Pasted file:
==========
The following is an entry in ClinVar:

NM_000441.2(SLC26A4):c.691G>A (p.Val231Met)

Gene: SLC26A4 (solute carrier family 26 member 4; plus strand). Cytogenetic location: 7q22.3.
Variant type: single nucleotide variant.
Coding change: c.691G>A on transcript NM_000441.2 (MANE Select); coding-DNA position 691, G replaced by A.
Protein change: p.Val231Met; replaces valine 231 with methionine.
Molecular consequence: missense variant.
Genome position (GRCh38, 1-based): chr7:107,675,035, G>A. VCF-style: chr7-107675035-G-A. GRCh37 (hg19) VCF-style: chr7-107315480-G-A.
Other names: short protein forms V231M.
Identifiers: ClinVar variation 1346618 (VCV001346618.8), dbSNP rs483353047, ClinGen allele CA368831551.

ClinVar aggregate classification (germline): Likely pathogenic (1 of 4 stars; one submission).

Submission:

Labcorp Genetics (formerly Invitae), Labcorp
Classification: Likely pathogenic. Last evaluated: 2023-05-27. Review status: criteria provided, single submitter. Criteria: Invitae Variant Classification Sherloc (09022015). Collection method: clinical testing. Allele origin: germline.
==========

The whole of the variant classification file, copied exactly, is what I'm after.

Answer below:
The following is an entry in ClinVar:

NM_000441.2(SLC26A4):c.691G>A (p.Val231Met)

Gene: SLC26A4 (solute carrier family 26 member 4; plus strand). Cytogenetic location: 7q22.3.
Variant type: single nucleotide variant.
Coding change: c.691G>A on transcript NM_000441.2 (MANE Select); coding-DNA position 691, G replaced by A.
Protein change: p.Val231Met; replaces valine 231 with methionine.
Molecular consequence: missense variant.
Genome position (GRCh38, 1-based): chr7:107,675,035, G>A. VCF-style: chr7-107675035-G-A. GRCh37 (hg19) VCF-style: chr7-107315480-G-A.
Other names: short protein forms V231M.
Identifiers: ClinVar variation 1346618 (VCV001346618.8), dbSNP rs483353047, ClinGen allele CA368831551.

ClinVar aggregate classification (germline): Likely pathogenic (1 of 4 stars; one submission).

Submission:

Labcorp Genetics (formerly Invitae), Labcorp
Classification: Likely pathogenic. Last evaluated: 2023-05-27. Review status: criteria provided, single submitter. Criteria: Invitae Variant Classification Sherloc (09022015). Collection method: clinical testing. Allele origin: germline.